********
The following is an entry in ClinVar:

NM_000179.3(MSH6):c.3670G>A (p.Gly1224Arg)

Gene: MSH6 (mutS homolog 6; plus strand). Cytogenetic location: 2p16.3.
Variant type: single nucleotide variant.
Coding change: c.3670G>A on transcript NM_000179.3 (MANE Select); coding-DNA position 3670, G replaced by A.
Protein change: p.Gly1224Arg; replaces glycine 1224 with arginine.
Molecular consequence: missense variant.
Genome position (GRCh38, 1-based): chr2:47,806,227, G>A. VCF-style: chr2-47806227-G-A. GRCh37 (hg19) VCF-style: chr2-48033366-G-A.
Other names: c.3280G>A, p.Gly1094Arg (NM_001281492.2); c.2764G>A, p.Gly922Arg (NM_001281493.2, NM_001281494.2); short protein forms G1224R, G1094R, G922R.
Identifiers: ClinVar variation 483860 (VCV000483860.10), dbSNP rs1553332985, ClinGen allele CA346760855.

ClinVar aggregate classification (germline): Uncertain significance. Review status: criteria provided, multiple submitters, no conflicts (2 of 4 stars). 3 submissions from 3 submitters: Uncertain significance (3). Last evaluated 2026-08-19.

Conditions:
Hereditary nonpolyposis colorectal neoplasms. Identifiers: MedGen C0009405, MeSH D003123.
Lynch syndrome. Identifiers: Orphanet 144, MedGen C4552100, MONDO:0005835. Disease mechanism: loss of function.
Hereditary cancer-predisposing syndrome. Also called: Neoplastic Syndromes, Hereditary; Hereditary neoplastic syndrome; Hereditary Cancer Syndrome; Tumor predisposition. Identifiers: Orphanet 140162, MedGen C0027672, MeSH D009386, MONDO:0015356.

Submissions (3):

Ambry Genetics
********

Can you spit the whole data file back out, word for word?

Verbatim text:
The following is an entry in ClinVar:

NM_000179.3(MSH6):c.3670G>A (p.Gly1224Arg)

Gene: MSH6 (mutS homolog 6; plus strand). Cytogenetic location: 2p16.3.
Variant type: single nucleotide variant.
Coding change: c.3670G>A on transcript NM_000179.3 (MANE Select); coding-DNA position 3670, G replaced by A.
Protein change: p.Gly1224Arg; replaces glycine 1224 with arginine.
Molecular consequence: missense variant.
Genome position (GRCh38, 1-based): chr2:47,806,227, G>A. VCF-style: chr2-47806227-G-A. GRCh37 (hg19) VCF-style: chr2-48033366-G-A.
Other names: c.3280G>A, p.Gly1094Arg (NM_001281492.2); c.2764G>A, p.Gly922Arg (NM_001281493.2, NM_001281494.2); short protein forms G1224R, G1094R, G922R.
Identifiers: ClinVar variation 483860 (VCV000483860.10), dbSNP rs1553332985, ClinGen allele CA346760855.

ClinVar aggregate classification (germline): Uncertain significance. Review status: criteria provided, multiple submitters, no conflicts (2 of 4 stars). 3 submissions from 3 submitters: Uncertain significance (3). Last evaluated 2026-08-19.

Conditions:
Hereditary nonpolyposis colorectal neoplasms. Identifiers: MedGen C0009405, MeSH D003123.
Lynch syndrome. Identifiers: Orphanet 144, MedGen C4552100, MONDO:0005835. Disease mechanism: loss of function.
Hereditary cancer-predisposing syndrome. Also called: Neoplastic Syndromes, Hereditary; Hereditary neoplastic syndrome; Hereditary Cancer Syndrome; Tumor predisposition. Identifiers: Orphanet 140162, MedGen C0027672, MeSH D009386, MONDO:0015356.

Submissions (3):

Ambry Genetics